In the milling process, the effects of cutting speed, feed rate, and depth of cut were experimentally investigated. It is clear from Figure 7 that the cutting speed () has substantial effect on , tool life, and tool vibrations. It shows that surface roughness () decreases with the increase in the cutting speed. There is significant effect of cutting speed on tool life, as cutting speed increases tool life decreases. It is also found that tool vibration due to the cutting speed is unequally distributed. When the cutting speed is in the range of 100 to 140 m/min, the tool vibration increases, whereas it decreases for the cutting speeds ranging from 140 to 180 m/min. This process resulted in drastic reduction in the tool life and surface roughness, but this also led to decrease in the tool vibration. At low cutting speeds the built-up edge (BUE) is formed and the chip fracture readily produces the rough surface. When cutting speed increases, BUE vanishes and chip fracture decreases and hence surface roughness decreases.

Figure 7: Direct effect of speed on SR, , and .
4.2. Effect of Speed, Feed, and Depth of Cut on Tool Life

Figure 8 shows that the tool life improves with the decrease in cutting speed thereby confirming the classical theory. The interpretation of parameters with RSM actually shows the response with a surface. This method alone can used to analysis and visualize the changes that occur in responses by varying the input parameters.

Figure 8: Effect of speed () and feed () on tool Life.

Figure 8 shows that with the increase of cutting speed () and feed () from their lower to higher values, the tool life decreases, which verifies the significance of model of tool life and regression analysis of the equation. Figure 9 shows the combined effect of speed () and depth of cut () on tool life. It is clear from Figure 9 that with the increase of cutting speed, tool life decreases, but tool life decreases at low speed with increase in depth of cut.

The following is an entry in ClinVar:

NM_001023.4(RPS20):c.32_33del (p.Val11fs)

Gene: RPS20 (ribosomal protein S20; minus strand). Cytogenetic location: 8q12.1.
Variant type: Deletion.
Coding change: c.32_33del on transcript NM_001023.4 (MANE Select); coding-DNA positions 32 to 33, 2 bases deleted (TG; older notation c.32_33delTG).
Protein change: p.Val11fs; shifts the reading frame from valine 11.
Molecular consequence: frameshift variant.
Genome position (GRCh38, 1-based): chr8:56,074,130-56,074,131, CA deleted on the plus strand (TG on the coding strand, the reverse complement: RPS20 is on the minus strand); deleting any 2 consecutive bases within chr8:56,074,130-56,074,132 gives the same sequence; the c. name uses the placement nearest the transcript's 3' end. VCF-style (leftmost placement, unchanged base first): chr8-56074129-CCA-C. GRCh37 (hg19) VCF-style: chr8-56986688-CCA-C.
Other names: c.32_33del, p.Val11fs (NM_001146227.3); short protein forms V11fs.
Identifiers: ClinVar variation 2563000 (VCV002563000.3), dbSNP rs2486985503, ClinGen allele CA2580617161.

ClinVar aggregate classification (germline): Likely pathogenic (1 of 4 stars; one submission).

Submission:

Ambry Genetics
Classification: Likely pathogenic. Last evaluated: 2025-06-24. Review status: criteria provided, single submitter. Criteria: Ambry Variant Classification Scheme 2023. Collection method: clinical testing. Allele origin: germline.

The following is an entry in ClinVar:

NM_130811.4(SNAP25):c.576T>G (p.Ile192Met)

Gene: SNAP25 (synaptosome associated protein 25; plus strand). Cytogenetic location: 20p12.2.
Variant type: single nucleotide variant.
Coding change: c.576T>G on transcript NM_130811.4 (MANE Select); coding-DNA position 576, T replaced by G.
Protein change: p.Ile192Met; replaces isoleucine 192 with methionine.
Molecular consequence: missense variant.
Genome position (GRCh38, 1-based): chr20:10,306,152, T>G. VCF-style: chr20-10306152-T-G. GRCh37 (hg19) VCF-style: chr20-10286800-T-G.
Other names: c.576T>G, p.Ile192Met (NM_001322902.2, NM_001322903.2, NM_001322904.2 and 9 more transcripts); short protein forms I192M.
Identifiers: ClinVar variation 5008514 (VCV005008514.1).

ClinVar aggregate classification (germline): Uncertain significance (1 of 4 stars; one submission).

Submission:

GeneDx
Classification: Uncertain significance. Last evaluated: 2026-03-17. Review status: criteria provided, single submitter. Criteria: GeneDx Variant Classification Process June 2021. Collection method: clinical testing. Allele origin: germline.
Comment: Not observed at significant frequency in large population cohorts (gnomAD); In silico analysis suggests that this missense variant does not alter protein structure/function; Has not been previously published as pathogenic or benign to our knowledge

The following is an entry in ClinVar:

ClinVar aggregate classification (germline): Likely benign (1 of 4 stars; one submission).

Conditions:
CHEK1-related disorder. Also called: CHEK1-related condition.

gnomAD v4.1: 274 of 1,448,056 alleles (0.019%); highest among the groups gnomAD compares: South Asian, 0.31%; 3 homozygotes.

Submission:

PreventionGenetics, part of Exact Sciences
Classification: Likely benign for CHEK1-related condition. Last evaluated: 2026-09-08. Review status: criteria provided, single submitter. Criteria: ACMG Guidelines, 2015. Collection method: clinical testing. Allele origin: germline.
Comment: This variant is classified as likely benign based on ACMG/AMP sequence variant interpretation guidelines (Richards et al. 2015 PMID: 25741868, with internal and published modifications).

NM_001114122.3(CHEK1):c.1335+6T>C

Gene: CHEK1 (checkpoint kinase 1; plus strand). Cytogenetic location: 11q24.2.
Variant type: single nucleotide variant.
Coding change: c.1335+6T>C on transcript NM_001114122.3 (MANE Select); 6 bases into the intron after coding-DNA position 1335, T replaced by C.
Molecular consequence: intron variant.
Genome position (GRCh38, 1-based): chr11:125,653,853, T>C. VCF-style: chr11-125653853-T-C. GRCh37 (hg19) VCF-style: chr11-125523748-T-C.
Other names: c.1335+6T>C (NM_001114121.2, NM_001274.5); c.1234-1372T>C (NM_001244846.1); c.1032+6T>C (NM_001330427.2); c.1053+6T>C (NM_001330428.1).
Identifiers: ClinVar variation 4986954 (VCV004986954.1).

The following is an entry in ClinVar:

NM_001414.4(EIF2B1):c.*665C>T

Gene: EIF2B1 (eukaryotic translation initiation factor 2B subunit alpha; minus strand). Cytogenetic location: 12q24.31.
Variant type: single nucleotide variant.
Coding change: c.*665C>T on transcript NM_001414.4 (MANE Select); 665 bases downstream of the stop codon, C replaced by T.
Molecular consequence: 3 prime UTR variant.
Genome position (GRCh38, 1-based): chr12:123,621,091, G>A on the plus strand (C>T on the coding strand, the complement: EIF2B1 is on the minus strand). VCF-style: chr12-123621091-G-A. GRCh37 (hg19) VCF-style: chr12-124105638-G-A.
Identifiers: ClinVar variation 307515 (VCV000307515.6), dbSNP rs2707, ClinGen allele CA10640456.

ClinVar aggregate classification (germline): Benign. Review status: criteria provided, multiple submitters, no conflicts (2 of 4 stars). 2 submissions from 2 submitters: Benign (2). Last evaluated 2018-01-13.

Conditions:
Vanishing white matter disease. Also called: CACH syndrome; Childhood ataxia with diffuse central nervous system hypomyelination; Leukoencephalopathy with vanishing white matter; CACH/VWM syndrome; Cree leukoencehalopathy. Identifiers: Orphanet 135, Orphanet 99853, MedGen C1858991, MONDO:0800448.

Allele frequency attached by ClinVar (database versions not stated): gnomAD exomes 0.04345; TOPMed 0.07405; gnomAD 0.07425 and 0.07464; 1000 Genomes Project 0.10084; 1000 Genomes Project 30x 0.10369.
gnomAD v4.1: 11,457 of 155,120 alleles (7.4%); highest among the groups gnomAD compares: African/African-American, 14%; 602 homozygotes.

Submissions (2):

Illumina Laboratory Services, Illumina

Figure 9: Effect of speed () and d.o.c () on tool life.

The graph shown in Figure 10 further validates the model, as it shows the most significant effect of feed () and depth of cut () on tool life. It is clear from Figure 10 that with increase of feed, tool life decreases. Moreover, a steep inclination with the highest tool life value in the response surface can be seen in this graph. On analyzing this graph further, it can be observed that the maximum value of tool life reaches 48.723 min.

Figure 10: Effect of d.o.c () and feed () on tool Life.

Figure 11 depicts the direct effect of feed on surface roughness, tool life, and tool vibrations. It is evident from Figure 11 that the surface roughness increases with increase in the feed rate and then slightly decreases. There is significant effect on tool life by the speed such that tool life increases with increase in feed and then subsequently decreases. It is also seen that the tool vibration also increases with the increase in feed rate. Hence for better tool life optimum feed rate is 0.15 mm/tooth and for surface roughness and tool vibration lower feed is recommend, that is, at the feed rate of 0.10 mm/tooth. As feed rate increases, the thickness of uncut chip also increases, thereby increasing the force and the work done during machining. Also, the heat was generated and load was found to increase per cutting edge and unit length, which led to increase in tool wear. At lower feed rate the work piece was accompanied by feed marks and producing more surface roughness. So in comparing the minimum and maximum ranges of the feed rates, the 0.15 mm/tooth was found to be optimum.

Figure 11: Direct effect of feed on SR, , and .
4.3. Effect of Speed, Feed, and Depth of Cut on Tool Vibration